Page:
[Haskell-cafe] Why do "unsafe" foreign calls block other threads?

Gregory Crosswhite gcross at phys.washington.edu
Tue Aug 3 18:30:00 EDT 2010

 On 08/03/10 15:22, Evan Laforge wrote:
> On Tue, Aug 3, 2010 at 3:06 PM, Gregory Crosswhite
> <gcross at phys.washington.edu> wrote:
>> But you've got it backwards:  if the function I am calling can call back
>> into Haskell (i.e., is marked as "safe"), then GHC *doesn't* block the
>> world, but if the function I am calling will never call back into Haskell
>> (i.e., is marked as "unsafe"), then GHC *does* block the world.  The
>> reasoning behind this choice of behaviors is exactly what I do not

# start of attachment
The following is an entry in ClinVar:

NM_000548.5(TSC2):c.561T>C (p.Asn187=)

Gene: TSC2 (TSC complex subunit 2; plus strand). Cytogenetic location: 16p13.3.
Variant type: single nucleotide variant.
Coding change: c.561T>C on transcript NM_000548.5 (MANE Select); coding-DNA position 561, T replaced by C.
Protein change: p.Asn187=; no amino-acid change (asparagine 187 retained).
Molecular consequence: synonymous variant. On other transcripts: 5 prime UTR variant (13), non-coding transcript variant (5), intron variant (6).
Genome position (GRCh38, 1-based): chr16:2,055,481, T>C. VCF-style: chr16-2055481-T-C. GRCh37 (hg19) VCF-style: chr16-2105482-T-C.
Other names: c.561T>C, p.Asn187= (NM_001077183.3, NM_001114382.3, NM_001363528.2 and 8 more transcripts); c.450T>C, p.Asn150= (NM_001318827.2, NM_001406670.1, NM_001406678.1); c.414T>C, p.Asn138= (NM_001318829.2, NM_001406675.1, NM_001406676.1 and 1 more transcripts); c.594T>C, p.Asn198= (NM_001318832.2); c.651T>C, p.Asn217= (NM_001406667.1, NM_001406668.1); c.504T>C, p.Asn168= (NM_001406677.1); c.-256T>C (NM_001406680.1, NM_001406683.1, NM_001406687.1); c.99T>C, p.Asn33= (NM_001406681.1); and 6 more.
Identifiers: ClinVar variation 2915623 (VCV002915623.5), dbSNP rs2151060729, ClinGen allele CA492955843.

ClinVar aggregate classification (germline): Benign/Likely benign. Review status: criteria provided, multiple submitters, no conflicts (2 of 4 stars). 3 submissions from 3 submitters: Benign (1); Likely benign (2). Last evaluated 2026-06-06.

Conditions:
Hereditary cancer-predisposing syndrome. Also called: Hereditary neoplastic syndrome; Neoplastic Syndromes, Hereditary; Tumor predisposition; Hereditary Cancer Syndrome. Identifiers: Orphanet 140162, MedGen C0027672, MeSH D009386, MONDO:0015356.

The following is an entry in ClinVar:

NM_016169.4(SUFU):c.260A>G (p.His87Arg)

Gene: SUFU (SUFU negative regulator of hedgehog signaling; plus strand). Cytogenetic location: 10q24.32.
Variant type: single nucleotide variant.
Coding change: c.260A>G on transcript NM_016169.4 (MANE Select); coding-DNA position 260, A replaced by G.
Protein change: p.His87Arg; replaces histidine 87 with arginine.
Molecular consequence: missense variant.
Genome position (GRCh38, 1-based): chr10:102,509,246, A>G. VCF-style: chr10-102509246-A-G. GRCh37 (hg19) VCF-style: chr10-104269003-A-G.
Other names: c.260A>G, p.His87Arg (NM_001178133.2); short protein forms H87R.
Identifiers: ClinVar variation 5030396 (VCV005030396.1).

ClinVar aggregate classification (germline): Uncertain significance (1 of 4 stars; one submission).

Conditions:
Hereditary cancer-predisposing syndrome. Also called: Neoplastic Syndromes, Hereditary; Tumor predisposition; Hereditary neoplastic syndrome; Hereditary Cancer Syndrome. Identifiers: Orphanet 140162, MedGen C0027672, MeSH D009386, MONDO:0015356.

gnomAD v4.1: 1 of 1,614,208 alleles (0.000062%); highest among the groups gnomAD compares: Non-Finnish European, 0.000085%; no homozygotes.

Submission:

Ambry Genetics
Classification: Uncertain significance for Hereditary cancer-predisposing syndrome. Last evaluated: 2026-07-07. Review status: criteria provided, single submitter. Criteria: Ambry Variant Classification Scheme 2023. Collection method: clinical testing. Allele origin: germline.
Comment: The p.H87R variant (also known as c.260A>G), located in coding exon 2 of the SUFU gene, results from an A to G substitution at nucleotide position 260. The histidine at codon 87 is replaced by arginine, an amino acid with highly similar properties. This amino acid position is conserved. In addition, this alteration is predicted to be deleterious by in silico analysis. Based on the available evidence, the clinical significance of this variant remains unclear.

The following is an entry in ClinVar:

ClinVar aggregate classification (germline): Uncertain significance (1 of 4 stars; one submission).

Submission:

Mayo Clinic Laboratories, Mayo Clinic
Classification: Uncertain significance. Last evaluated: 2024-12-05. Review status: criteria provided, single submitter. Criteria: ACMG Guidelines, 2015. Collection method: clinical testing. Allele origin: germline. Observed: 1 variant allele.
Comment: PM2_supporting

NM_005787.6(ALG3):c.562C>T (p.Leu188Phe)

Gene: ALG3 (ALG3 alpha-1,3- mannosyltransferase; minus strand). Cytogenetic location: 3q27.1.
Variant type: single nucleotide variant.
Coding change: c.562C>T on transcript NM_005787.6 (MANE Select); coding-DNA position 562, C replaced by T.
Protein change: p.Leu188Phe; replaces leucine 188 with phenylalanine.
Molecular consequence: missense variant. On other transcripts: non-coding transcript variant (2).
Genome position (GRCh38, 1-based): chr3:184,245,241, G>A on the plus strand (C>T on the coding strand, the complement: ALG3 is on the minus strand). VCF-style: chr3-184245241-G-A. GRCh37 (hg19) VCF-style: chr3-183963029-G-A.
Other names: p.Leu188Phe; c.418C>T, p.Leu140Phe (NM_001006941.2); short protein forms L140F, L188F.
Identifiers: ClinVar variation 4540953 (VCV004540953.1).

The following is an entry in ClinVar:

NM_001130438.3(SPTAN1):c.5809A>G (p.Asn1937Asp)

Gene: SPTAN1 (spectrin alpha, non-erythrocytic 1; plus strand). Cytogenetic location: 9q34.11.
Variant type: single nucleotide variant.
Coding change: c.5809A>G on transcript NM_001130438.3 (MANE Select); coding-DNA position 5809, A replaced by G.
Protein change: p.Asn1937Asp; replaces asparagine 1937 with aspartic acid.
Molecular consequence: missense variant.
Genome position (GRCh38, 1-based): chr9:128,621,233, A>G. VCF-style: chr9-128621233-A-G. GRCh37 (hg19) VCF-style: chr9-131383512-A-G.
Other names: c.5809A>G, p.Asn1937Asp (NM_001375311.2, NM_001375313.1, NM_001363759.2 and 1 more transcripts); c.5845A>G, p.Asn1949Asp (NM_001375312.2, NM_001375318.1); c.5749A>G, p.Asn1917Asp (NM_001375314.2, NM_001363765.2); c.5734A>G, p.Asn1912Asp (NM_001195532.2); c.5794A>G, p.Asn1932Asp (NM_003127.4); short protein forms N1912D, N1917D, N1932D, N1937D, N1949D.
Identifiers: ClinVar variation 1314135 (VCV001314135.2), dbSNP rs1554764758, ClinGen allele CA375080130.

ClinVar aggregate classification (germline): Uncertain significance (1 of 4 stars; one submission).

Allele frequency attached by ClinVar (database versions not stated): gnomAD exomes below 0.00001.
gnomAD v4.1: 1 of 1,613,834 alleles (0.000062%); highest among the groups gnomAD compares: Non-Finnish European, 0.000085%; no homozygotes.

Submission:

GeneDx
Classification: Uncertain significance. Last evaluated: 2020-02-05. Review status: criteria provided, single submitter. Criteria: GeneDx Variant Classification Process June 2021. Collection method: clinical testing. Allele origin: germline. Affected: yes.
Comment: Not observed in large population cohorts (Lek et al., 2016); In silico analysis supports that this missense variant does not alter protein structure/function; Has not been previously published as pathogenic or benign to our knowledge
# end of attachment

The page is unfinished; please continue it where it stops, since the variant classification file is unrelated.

>> understand.
> "unsafe" calls are fast but unsafe.  If they call back to haskell, or
> take a long time, bad things will happen.
> "safe" calls are safer: They can call back to haskell, block on IO, or
> just wander off and do something CPU intensive.  As is often the case,
> you pay a little bit of efficiency for the safety, since the RTS has
> to line up a few ducks to allow callbacks (and presumably
> concurrency).
> Just think of "unsafe" in relation to "unsafeIndex" or something.
> It's faster, but you have to be sure the index is in bounds.
Yes, but the whole reason to use "unsafe" is to get higher performance
at the cost of safety.  If the result of calling an "unsafe" foreign
function is that you *lose* performance because the other threads have
to be halted first, then this seems to defeat the whole point of marking
a call as "unsafe" in the first place.


More information about the Haskell-Cafe mailing list